As you can see, these proposals command bipartisan support and deserve to move through the legislative process this year. Sadly, despite strong leadership by the bill authors, some have been in political limbo for years. It’s time to pursue these important goals with the urgency they deserve.

In addition to the above bills, AARP is encouraging lawmakers to restrict the use of age-related data in the hiring process. Information, such as when a person graduated college or first applied for a job, has become increasingly available on the internet. Too often, such personal details are being used to guess applicants’ ages and screen out older job seekers.

Yet society is better off when applicants are judged on their qualifications and character. Stereotypes about aging cannot accurately predict an individual’s job performance.

Indeed, employers who assess job applicants fairly and on their merits reap rewards. Experienced workers can offer a strong work ethic, social maturity, perspective, and expertise that strengthen their companies. They have had years to sharpen their skills and absorb lessons of life including how to fit smoothly into organizations. They can serve as mentors to younger colleagues and participate in intergenerational work teams where people of different ages learn from each other.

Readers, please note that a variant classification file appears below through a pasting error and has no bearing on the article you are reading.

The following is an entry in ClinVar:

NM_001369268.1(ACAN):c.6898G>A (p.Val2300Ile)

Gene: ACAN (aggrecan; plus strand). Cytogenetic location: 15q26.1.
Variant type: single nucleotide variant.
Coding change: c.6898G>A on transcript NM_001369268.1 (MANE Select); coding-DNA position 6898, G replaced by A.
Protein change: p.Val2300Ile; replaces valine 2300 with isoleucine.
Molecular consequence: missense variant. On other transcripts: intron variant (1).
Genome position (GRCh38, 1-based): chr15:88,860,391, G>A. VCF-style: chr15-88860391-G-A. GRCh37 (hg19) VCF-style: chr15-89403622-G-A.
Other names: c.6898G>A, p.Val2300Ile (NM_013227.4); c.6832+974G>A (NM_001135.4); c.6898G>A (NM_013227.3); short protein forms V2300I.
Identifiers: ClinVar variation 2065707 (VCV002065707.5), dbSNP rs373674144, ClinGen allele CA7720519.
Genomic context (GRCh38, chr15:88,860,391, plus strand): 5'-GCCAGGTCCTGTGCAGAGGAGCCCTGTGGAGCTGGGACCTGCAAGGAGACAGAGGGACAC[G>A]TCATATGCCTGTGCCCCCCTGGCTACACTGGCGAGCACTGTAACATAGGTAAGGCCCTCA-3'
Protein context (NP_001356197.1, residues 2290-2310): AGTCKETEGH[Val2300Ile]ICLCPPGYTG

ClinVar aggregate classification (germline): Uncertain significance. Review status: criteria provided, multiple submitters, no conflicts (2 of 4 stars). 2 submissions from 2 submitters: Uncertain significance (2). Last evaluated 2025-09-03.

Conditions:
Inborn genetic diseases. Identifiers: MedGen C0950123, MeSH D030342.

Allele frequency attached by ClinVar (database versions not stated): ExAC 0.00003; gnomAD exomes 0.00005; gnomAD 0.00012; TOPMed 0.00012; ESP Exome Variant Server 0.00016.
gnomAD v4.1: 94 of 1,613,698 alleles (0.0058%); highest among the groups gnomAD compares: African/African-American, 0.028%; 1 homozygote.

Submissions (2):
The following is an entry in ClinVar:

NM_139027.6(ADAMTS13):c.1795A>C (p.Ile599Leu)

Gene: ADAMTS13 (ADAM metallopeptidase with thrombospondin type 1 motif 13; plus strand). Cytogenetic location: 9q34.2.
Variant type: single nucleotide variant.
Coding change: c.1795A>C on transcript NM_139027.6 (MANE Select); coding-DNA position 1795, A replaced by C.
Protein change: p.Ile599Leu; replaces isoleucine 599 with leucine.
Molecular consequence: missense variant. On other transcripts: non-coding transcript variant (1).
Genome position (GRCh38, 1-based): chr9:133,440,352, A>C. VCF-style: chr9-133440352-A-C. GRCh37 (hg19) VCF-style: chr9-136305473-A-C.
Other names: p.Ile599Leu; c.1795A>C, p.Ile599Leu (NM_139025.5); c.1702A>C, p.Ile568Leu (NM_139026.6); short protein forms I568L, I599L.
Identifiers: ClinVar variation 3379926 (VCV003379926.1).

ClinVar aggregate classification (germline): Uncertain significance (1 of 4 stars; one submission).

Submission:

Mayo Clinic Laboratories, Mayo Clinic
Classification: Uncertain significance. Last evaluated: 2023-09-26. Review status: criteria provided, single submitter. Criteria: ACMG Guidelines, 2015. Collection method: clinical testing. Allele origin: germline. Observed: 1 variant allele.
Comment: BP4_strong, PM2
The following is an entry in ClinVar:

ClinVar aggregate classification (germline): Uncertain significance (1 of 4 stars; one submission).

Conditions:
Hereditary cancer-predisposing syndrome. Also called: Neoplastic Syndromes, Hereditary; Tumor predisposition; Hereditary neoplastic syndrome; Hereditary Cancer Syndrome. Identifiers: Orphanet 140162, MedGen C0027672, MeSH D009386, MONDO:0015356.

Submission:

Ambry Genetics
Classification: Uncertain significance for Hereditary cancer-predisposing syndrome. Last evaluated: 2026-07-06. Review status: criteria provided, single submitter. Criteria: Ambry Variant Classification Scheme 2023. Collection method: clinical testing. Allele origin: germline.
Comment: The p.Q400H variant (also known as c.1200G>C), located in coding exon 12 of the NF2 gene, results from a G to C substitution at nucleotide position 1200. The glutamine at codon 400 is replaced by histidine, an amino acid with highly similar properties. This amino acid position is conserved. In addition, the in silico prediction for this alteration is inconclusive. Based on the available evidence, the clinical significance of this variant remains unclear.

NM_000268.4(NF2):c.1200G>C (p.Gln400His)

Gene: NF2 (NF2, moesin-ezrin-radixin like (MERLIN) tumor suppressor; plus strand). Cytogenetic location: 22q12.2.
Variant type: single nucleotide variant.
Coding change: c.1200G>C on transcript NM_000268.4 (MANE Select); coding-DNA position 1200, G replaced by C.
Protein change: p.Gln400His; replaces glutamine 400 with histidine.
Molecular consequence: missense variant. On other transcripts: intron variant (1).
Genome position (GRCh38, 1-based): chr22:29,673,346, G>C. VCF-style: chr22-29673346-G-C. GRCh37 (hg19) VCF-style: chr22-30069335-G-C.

Failure to recognize the value of experience comes with a price – not just to individual workers but to the whole economy. Several years ago, AARP researchers found that age discrimination was costing the United States $850 billion a year and projected that the cost would soar to $3.9 trillion by 2050.

That gives our whole society a stake in dealing with this challenge. And, to be sure, there is some movement in the right direction.

Colorado and Delaware have passed legislation that bans employers from seeking age-related information such as dates of birth or graduation in the hiring and recruiting process. New Jersey has approved an anti-age-discrimination law that, among other things, limits the state’s ability to require mandatory retirement of its employees. Oregon and Connecticut have also taken steps to support older workers.

We also know that some employers understand the benefits of experience and maintaining an age-diverse workforce. For all the tasks being taken up by automation, there remains a demand for the human skills and know-how that technology cannot provide. Workers who have mastered their jobs over the years help fill this need.

A growing number of thoughtful employers recognize this. Since 2012, more than 2,500 companies have signed on to AARP’s Employer Pledge Program, in which organizations commit to the goal of supporting an age-diverse workforce and agree to our careful vetting process.

Of course, not everyone wants to keep working forever. Not everyone has the health, desire or financial need to remain in the workforce as they age. But for millions of older Americans, staying on the job remains a critical goal.

My message to these workers: AARP will use our influence and expertise to fight age discrimination and make sure employers are more aware of your value. Age discrimination in the workplace, like any other kind of discrimination, is wrong. We are committed to fighting against it.

Congress now has several pieces of legislation that can help. We urge members to move them forward.